Safer to eat radioactive waste than local rocks?

February 21, 2022

The Canadian Nuclear Safety Commission (CNSC) has made a massive error in a document it prepared for a February 22 hearing to license a giant mound of radioactive waste near the Ottawa River, 180 km upstream from Canada’s capital.

The CNSC’s presentation deck for the hearing (slide 23) shows the radioactivity of the mound falling below the radioactivity of local rocks between 10 and 100 years after closure of the federal waste facility.

But the gray band showing the radioactivity of nearby rocks is wrong – roughly 1,000 times too high.  

“This is very worrying because the Commission is the only body in Canada overseeing the nuclear industry and monitoring its activities for safety,” said Ole Hendrickson, PhD, a scientist and researcher for Concerned Citizens of Renfrew County and Area.  “Packages in the waste mound will be more radioactive than the vast majority of ore samples, even 10,000 years from now.”

The CNSC uses the erroneous “range of radioactivity in rocks” to conclude that the proposed radioactive waste dump would not pose a significant long-term health hazard to the public, and recommends licensing its construction.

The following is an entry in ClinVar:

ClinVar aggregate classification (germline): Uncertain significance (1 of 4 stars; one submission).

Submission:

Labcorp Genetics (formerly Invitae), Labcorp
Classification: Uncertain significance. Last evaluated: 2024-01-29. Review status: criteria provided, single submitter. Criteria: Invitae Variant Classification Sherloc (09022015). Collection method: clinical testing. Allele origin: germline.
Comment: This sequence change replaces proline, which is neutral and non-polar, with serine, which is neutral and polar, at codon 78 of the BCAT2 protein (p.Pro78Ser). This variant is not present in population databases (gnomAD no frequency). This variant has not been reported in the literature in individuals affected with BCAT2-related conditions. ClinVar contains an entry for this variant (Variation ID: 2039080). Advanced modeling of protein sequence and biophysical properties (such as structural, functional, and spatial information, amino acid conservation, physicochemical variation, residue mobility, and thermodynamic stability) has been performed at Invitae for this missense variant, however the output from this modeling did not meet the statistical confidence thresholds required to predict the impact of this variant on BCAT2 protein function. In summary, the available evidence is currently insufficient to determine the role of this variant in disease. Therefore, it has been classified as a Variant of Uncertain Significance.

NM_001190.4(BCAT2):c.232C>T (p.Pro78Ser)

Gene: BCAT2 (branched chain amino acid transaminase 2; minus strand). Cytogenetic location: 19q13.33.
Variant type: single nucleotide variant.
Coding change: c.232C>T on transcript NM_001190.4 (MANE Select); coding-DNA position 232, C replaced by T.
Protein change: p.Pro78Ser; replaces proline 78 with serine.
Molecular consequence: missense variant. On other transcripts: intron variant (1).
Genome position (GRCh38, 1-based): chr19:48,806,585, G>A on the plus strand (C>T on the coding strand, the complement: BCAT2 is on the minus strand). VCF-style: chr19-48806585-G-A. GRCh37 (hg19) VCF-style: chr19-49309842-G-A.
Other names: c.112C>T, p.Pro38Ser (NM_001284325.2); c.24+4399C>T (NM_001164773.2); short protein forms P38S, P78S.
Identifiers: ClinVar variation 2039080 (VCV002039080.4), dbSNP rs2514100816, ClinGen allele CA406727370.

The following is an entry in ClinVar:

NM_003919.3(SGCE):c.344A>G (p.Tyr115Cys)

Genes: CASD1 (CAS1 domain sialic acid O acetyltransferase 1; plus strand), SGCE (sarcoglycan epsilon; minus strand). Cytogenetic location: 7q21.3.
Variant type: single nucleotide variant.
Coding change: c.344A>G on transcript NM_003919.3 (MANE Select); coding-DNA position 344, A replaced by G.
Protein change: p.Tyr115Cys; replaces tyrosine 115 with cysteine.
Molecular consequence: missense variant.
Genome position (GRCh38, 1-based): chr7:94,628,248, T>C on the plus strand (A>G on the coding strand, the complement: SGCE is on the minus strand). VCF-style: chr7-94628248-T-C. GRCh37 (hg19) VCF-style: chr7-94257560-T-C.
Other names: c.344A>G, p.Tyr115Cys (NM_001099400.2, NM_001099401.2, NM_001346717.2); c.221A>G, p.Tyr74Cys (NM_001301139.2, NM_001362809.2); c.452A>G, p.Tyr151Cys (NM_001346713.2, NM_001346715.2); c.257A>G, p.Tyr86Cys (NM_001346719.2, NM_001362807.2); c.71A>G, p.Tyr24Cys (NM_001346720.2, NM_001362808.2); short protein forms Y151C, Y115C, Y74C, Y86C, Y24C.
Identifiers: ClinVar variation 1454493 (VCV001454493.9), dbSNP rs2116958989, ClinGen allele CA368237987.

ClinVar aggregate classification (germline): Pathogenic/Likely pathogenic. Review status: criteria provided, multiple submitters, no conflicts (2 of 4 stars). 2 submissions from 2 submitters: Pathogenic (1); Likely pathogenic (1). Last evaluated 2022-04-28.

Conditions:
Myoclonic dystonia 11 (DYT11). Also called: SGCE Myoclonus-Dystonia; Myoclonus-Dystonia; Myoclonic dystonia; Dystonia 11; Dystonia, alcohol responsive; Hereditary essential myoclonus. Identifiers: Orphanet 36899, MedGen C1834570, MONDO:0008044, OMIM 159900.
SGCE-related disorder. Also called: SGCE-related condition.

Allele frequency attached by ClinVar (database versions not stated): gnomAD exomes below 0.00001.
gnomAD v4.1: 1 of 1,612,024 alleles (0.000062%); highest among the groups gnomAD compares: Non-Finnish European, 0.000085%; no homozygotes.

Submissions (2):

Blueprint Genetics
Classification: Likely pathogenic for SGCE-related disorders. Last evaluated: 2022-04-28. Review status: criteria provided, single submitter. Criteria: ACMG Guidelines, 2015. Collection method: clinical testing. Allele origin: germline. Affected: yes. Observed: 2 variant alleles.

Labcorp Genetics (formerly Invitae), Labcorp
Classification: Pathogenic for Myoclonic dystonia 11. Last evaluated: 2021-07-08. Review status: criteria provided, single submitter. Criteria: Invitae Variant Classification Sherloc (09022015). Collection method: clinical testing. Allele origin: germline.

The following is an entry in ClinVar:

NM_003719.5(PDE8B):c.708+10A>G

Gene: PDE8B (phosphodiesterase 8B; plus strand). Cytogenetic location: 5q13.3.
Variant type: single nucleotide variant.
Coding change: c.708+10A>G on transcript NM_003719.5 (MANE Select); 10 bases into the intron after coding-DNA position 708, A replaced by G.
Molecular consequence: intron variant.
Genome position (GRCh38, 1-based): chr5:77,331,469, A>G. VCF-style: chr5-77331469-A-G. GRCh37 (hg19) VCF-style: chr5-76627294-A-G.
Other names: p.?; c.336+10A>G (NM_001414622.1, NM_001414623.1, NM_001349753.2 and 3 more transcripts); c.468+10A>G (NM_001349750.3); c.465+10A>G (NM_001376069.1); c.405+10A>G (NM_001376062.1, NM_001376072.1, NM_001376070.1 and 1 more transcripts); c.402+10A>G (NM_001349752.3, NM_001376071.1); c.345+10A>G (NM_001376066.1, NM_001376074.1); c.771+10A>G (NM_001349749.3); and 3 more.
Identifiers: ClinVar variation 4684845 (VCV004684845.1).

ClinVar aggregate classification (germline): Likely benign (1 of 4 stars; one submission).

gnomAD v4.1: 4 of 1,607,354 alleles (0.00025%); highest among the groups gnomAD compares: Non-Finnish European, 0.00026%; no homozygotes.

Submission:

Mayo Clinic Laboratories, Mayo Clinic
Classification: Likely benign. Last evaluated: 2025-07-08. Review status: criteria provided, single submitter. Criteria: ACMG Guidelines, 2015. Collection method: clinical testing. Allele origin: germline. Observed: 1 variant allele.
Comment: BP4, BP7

Canada’s nuclear regulator spent four years assessing the “Near Surface Disposal Facility (NSDF)” proposal from Canadian Nuclear Laboratories (CNL), but failed to pick up the error of several orders of magnitude. 

The mound will include long-lived packaged wastes with up to 10,000,000 Becquerels per kilogram of radioactivity. That means 10 million atoms decaying – giving off a burst of radiation – every second per kilo. The facility would hold over a million tonnes of waste.

In its proposal, the CNL also calculated an “ingestion dose” and concluded it would be safer to eat waste in the mound than to eat local uranium ore, approximately ten years after closure of the radioactive waste facility.

The CNSC’s slide refers to a 1981 Ontario Geological Survey Report. Even the most radioactive sample in the report would be far less radioactive than the gray band claiming to show a “range of radioactivity in rocks” in the Pembroke-Renfrew area.  That one outlier sample (with 1100 ppm uranium) was found near Merchands Lake, 100 km away from Chalk River. 

The report analyzed 74 samples and found 67 with low levels, from 1 to 100 parts per million, of uranium. 

The error first appears in the Safety Case prepared by the mound’s proponent. Canadian Nuclear Laboratories (CNL) is a privately-owned company contracted by the federal government in 2015 to operate nuclear facilities owned by the federal crown corporation Atomic Energy of Canada Limited (AECL). The Safety Case is the key document used by CNSC in making a licensing decision.

Hendrickson added, “Repetition of CNL’s massive error raises major doubts about the credibility of CNSC’s assessment of the risks of the project.”

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